4 Please don’t correct me, telling me of lovely sunny days in London and surrounds, or remind me of proximity to fresh Salmon in and around Anywhere, Coastal Northwest. Refrain, too, from telling me of the wonderfully mild seasonal variations in Iberia.  The decision under debate is already difficult enough.  Then, there’s the distance thing.

5 JIT “Just In Time.”  Get out your Six Sigma hats.

6 Lest my Down-under and other Southern Hemisphere friends take offense, it’s an accultured thing.  I’d been born and raised in Brisbane, I’d consider snow Un-Christmasy.  Forgive me my parochialism.

7 Air travel is out of the question.  Just for the holidays or just to see family. Years ago (I understand those who tire of hearing of it, but shut up, it’s all true) air travel was an adventure and pleasant.  Any long distance, tiring, but pleasant, even romantic.  I personally have no desire to be seat-bound for six hours or more with a group of sloppily dressed, often unpleasantly fragrant boorish clods and entitled biddies with their emotional support iguanas.  The bawling babies?  I wear hearing aids.  Plop, plop: quiet.

Surrogate Episode II.

Evening Update – December 11, 2020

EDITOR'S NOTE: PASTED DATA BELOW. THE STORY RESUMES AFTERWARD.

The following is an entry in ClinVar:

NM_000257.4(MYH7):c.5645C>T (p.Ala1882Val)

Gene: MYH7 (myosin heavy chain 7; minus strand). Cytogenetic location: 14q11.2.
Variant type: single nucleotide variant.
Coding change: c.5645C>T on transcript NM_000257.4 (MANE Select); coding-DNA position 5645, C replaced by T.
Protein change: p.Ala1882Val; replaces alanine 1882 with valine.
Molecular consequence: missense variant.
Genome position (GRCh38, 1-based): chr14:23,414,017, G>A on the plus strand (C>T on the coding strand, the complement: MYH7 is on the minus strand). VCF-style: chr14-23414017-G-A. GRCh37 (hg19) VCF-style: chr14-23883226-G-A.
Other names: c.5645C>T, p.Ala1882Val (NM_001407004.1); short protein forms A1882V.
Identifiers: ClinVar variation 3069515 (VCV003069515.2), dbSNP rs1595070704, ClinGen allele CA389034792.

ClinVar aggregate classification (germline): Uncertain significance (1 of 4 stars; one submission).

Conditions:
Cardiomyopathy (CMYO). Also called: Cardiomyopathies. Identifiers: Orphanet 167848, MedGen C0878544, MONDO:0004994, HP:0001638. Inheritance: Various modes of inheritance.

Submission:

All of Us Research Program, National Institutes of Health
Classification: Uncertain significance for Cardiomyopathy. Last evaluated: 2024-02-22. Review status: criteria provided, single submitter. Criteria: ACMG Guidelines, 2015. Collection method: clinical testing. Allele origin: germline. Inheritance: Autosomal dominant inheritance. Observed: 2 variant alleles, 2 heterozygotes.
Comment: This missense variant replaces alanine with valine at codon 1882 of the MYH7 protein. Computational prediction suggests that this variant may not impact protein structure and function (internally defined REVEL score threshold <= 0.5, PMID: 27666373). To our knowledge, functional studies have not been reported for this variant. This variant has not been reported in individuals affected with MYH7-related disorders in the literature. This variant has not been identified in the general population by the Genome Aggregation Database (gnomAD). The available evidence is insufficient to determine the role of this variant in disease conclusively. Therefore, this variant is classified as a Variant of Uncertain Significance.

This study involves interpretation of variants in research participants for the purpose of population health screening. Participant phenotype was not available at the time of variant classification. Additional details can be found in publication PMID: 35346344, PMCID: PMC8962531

Listening to WXPB…

I was tuned-in to the radio side of our local MSM radio-television-web conglomerate yesterday.  Just happened to be trying out a new toy here.  Got a mini recorder so I can ‘dictate’ story ideas instead of scribbling them on a legal pad. 

I know, I know, you folks, especially you young whippersnappers out there, snicker derisively contemplating anyone actually writing something down.  Learning to write at the age of twenty-two, that has worked for me nearly fifty years.  Lately though, I can’t write as fast as I think. (I hear laughter.)  Trying to hurry, my notes – countless Pulitzer pieces – become unintelligible scrawls; pretty to look at for curlicues and flourishes, but for example, what looked like “kitchen wars” turned out to be a reminder to revisit “killer hornets,” which I’ll get to shortly if I don’t fall asleep first. 

Typing ideas directly into a document is not conducive to unrestrained flow of creative juices.  When I see a mistook, I stop to edit.  That pause makes me lose five to ten already meaningfully connected words.